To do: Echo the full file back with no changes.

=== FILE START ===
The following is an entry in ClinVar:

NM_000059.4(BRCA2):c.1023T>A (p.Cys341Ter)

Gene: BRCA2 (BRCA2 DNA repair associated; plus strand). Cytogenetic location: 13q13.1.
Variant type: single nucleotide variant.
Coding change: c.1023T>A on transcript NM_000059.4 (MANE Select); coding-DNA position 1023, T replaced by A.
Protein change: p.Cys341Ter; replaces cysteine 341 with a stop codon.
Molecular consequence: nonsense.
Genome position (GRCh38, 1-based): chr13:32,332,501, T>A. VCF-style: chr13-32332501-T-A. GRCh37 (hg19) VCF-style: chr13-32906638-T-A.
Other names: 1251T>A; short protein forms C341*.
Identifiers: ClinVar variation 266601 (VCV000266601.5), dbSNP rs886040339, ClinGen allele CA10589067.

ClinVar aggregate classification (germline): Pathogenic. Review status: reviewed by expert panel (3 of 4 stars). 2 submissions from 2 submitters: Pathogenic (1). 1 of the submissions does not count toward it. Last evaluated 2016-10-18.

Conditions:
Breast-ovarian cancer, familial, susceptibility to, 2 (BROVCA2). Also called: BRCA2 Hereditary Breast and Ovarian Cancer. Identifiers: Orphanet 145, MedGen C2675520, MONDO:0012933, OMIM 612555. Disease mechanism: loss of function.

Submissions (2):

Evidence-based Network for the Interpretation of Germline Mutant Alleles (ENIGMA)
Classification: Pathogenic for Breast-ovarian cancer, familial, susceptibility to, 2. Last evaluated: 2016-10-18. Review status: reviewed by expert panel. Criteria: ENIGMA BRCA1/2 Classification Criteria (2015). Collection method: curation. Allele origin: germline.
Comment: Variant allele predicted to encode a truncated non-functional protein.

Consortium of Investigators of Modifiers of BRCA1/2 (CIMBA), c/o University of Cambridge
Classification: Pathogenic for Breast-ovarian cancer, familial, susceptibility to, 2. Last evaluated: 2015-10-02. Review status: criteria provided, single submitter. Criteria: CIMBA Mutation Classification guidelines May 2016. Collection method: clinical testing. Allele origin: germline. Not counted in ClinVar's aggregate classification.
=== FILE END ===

The following is an entry in ClinVar:

NM_000059.4(BRCA2):c.1023T>A (p.Cys341Ter)

Gene: BRCA2 (BRCA2 DNA repair associated; plus strand). Cytogenetic location: 13q13.1.
Variant type: single nucleotide variant.
Coding change: c.1023T>A on transcript NM_000059.4 (MANE Select); coding-DNA position 1023, T replaced by A.
Protein change: p.Cys341Ter; replaces cysteine 341 with a stop codon.
Molecular consequence: nonsense.
Genome position (GRCh38, 1-based): chr13:32,332,501, T>A. VCF-style: chr13-32332501-T-A. GRCh37 (hg19) VCF-style: chr13-32906638-T-A.
Other names: 1251T>A; short protein forms C341*.
Identifiers: ClinVar variation 266601 (VCV000266601.5), dbSNP rs886040339, ClinGen allele CA10589067.

ClinVar aggregate classification (germline): Pathogenic. Review status: reviewed by expert panel (3 of 4 stars). 2 submissions from 2 submitters: Pathogenic (1). 1 of the submissions does not count toward it. Last evaluated 2016-10-18.

Conditions:
Breast-ovarian cancer, familial, susceptibility to, 2 (BROVCA2). Also called: BRCA2 Hereditary Breast and Ovarian Cancer. Identifiers: Orphanet 145, MedGen C2675520, MONDO:0012933, OMIM 612555. Disease mechanism: loss of function.

Submissions (2):

Evidence-based Network for the Interpretation of Germline Mutant Alleles (ENIGMA)
Classification: Pathogenic for Breast-ovarian cancer, familial, susceptibility to, 2. Last evaluated: 2016-10-18. Review status: reviewed by expert panel. Criteria: ENIGMA BRCA1/2 Classification Criteria (2015). Collection method: curation. Allele origin: germline.
Comment: Variant allele predicted to encode a truncated non-functional protein.

Consortium of Investigators of Modifiers of BRCA1/2 (CIMBA), c/o University of Cambridge
Classification: Pathogenic for Breast-ovarian cancer, familial, susceptibility to, 2. Last evaluated: 2015-10-02. Review status: criteria provided, single submitter. Criteria: CIMBA Mutation Classification guidelines May 2016. Collection method: clinical testing. Allele origin: germline. Not counted in ClinVar's aggregate classification.